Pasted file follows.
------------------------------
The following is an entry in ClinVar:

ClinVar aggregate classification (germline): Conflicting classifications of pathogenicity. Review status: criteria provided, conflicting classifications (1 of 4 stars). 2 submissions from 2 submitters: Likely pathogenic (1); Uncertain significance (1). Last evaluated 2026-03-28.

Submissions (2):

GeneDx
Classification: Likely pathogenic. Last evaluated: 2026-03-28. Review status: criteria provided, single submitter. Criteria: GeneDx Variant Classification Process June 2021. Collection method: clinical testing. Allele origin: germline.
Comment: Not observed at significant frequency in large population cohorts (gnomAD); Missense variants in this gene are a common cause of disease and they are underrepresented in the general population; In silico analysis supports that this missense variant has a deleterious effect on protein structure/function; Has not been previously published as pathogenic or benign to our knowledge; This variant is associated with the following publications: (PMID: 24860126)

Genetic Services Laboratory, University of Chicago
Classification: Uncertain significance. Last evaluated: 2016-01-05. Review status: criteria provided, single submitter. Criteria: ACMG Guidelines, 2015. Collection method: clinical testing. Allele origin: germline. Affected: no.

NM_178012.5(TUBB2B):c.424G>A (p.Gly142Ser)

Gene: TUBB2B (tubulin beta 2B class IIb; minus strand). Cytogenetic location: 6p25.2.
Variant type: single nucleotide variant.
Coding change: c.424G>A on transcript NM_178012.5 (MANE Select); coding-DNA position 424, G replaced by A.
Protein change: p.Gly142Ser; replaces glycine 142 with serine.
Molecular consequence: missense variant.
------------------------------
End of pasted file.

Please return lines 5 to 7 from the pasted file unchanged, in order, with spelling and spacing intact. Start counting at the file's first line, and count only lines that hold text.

Classification: Likely pathogenic. Last evaluated: 2026-03-28. Review status: criteria provided, single submitter. Criteria: GeneDx Variant Classification Process June 2021. Collection method: clinical testing. Allele origin: germline.
Comment: Not observed at significant frequency in large population cohorts (gnomAD); Missense variants in this gene are a common cause of disease and they are underrepresented in the general population; In silico analysis supports that this missense variant has a deleterious effect on protein structure/function; Has not been previously published as pathogenic or benign to our knowledge; This variant is associated with the following publications: (PMID: 24860126)

Genetic Services Laboratory, University of Chicago